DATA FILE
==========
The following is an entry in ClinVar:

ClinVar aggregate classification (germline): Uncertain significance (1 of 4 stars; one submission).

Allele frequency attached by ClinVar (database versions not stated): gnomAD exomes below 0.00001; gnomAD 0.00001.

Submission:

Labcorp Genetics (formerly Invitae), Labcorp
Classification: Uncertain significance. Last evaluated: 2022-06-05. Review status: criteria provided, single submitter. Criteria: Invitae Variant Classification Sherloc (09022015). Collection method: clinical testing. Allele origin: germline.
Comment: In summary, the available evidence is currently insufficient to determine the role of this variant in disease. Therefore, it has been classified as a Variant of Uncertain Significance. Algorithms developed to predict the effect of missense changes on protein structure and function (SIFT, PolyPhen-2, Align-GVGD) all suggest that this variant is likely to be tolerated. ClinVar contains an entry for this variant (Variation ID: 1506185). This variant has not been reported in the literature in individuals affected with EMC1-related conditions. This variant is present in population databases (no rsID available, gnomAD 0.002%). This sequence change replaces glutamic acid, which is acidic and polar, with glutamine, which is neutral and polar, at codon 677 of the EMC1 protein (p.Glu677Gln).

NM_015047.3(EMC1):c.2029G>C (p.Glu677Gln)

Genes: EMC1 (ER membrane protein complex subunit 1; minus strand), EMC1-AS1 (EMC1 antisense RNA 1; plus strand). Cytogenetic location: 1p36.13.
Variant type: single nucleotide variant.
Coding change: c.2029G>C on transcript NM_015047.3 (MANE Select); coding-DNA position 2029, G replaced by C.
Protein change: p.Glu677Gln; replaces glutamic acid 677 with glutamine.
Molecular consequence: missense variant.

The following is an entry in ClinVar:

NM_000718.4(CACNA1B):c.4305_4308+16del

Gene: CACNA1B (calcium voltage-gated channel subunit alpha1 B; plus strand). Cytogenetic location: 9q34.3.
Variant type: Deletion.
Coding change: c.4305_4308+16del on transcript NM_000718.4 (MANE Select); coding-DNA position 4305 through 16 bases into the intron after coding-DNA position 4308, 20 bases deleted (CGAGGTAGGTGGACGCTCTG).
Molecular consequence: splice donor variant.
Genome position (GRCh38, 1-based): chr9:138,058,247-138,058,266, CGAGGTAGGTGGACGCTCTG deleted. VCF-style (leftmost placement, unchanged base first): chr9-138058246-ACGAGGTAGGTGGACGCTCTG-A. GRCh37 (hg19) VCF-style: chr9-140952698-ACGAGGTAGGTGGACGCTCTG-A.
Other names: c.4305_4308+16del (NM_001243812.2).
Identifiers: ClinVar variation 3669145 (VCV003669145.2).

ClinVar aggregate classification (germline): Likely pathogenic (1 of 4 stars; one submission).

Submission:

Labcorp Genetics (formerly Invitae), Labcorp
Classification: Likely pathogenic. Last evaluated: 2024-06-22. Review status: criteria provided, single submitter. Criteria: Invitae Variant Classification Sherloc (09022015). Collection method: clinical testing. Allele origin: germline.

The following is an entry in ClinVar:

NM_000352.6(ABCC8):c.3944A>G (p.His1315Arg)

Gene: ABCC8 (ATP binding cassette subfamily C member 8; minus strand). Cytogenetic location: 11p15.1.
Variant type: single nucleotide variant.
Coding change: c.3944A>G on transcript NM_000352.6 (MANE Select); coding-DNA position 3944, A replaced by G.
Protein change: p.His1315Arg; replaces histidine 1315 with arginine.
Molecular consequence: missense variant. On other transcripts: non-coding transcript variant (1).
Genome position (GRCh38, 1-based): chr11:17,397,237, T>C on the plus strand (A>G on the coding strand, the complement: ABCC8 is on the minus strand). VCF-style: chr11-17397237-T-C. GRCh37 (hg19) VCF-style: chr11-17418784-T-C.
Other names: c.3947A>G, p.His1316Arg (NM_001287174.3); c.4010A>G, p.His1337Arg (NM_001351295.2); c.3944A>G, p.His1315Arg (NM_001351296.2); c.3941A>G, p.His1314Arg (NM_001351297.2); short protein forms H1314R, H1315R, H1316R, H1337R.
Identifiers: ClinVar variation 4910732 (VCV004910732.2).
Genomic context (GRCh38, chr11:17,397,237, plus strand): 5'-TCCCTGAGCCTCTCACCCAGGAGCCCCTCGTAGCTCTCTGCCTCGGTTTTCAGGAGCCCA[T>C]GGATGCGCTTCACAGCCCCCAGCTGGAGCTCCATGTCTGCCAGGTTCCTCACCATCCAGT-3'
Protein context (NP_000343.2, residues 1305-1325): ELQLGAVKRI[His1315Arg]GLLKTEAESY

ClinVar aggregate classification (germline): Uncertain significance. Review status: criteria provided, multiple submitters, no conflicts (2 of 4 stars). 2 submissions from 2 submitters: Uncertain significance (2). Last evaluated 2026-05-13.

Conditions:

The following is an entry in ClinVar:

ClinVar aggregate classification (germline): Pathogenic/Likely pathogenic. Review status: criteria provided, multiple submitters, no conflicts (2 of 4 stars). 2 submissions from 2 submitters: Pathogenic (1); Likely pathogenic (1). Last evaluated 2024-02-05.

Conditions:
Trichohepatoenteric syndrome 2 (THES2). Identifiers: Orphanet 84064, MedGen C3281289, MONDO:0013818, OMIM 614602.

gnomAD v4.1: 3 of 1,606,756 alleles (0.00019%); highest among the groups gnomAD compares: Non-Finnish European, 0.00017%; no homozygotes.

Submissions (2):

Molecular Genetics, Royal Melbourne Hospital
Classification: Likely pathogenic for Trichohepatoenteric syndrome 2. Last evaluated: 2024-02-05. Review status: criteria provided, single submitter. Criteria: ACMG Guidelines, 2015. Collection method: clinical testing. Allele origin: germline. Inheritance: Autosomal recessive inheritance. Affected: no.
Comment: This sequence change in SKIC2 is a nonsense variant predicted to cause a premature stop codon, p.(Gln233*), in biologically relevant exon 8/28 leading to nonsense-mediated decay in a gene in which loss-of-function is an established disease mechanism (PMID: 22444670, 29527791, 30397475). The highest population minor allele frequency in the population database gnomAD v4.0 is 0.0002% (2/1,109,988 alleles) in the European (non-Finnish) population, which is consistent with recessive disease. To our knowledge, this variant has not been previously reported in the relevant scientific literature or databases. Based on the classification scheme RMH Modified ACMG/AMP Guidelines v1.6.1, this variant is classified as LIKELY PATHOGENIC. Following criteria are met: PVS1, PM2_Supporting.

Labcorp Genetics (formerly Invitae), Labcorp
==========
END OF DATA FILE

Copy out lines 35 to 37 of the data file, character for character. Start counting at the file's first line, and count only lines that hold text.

Other names: c.3947A>G, p.His1316Arg (NM_001287174.3); c.4010A>G, p.His1337Arg (NM_001351295.2); c.3944A>G, p.His1315Arg (NM_001351296.2); c.3941A>G, p.His1314Arg (NM_001351297.2); short protein forms H1314R, H1315R, H1316R, H1337R.
Identifiers: ClinVar variation 4910732 (VCV004910732.2).
Genomic context (GRCh38, chr11:17,397,237, plus strand): 5'-TCCCTGAGCCTCTCACCCAGGAGCCCCTCGTAGCTCTCTGCCTCGGTTTTCAGGAGCCCA[T>C]GGATGCGCTTCACAGCCCCCAGCTGGAGCTCCATGTCTGCCAGGTTCCTCACCATCCAGT-3'